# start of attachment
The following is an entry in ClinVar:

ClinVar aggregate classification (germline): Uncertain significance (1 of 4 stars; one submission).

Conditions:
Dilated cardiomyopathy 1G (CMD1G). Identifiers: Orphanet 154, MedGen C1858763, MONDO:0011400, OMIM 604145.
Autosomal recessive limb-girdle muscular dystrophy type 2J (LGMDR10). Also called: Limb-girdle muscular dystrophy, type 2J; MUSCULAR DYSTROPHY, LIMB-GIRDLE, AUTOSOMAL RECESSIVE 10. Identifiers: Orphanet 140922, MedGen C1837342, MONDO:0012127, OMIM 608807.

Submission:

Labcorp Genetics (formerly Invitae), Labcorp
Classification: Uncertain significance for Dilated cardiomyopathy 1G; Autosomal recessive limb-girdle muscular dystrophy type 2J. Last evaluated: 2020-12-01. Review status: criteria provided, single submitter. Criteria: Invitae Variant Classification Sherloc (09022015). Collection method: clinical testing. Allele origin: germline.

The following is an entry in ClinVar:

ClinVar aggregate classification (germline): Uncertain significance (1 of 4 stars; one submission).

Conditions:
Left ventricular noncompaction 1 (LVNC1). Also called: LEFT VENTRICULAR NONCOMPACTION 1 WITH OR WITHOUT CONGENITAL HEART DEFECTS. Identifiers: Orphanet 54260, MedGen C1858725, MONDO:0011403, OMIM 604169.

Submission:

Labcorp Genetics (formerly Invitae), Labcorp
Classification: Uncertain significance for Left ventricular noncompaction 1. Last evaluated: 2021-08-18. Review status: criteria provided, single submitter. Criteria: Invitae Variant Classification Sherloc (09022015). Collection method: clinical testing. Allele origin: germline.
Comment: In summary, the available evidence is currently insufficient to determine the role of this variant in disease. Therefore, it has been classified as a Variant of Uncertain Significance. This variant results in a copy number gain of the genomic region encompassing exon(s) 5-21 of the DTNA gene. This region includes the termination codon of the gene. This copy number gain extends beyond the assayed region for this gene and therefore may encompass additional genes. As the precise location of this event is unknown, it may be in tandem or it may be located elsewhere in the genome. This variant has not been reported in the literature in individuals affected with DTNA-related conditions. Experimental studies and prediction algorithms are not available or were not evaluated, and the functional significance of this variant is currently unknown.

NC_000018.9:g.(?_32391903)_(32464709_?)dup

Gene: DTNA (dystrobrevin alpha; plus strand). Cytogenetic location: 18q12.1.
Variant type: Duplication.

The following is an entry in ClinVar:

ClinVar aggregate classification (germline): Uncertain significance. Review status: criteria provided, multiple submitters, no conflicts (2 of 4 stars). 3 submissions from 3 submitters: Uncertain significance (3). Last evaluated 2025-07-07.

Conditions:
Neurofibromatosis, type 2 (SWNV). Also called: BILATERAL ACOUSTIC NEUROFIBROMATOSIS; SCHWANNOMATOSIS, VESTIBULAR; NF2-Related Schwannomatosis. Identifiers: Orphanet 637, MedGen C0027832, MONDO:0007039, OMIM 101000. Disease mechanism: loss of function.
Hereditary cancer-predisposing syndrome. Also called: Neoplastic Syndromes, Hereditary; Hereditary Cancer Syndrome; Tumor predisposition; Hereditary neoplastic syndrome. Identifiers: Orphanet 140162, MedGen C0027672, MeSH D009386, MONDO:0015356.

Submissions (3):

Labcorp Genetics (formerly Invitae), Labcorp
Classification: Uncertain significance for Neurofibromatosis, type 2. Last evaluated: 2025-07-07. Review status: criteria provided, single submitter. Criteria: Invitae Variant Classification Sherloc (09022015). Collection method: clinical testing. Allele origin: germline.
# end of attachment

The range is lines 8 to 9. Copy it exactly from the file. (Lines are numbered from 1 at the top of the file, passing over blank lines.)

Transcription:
Classification: Uncertain significance for Dilated cardiomyopathy 1G; Autosomal recessive limb-girdle muscular dystrophy type 2J. Last evaluated: 2020-12-01. Review status: criteria provided, single submitter. Criteria: Invitae Variant Classification Sherloc (09022015). Collection method: clinical testing. Allele origin: germline.

The following is an entry in ClinVar: